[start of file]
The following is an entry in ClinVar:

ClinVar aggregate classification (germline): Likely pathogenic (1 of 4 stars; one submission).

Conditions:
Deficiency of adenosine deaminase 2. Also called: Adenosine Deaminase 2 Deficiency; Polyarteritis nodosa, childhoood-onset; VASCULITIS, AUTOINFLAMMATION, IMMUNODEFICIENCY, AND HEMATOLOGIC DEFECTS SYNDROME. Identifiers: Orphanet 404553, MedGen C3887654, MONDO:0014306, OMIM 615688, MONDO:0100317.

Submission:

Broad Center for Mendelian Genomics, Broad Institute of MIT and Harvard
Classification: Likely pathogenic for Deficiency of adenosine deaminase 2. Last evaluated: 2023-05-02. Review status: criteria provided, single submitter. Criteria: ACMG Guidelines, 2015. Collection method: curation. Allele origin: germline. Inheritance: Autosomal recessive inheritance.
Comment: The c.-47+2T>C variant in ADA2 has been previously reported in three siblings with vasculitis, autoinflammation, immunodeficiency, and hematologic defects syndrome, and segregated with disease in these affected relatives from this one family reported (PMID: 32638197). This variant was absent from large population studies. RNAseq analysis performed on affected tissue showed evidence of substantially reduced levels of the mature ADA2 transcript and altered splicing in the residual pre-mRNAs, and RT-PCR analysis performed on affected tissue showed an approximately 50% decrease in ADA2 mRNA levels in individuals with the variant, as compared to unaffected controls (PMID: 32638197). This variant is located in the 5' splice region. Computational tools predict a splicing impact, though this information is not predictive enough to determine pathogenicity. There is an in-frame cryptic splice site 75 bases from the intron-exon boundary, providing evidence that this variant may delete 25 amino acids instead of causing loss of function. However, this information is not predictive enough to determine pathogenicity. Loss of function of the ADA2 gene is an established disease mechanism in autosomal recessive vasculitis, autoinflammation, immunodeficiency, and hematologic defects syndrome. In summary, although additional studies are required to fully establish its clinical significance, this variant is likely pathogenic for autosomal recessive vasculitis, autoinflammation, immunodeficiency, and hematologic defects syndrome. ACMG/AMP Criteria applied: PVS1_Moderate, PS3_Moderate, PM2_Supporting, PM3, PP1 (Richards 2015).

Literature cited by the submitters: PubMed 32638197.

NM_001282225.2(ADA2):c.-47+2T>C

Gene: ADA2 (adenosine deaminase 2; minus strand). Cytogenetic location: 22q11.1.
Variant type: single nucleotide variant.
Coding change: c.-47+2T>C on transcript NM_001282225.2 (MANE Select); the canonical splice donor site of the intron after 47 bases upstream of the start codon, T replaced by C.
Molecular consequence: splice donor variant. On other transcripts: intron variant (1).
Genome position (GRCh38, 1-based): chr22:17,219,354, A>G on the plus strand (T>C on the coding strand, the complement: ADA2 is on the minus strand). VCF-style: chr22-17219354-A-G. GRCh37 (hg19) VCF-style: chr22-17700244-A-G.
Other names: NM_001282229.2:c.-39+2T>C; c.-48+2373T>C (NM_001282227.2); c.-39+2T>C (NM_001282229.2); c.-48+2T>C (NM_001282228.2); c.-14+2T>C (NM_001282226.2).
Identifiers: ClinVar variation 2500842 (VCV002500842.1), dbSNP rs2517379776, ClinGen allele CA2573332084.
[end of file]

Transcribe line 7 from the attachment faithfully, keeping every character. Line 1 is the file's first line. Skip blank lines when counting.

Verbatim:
Classification: Likely pathogenic for Deficiency of adenosine deaminase 2. Last evaluated: 2023-05-02. Review status: criteria provided, single submitter. Criteria: ACMG Guidelines, 2015. Collection method: curation. Allele origin: germline. Inheritance: Autosomal recessive inheritance.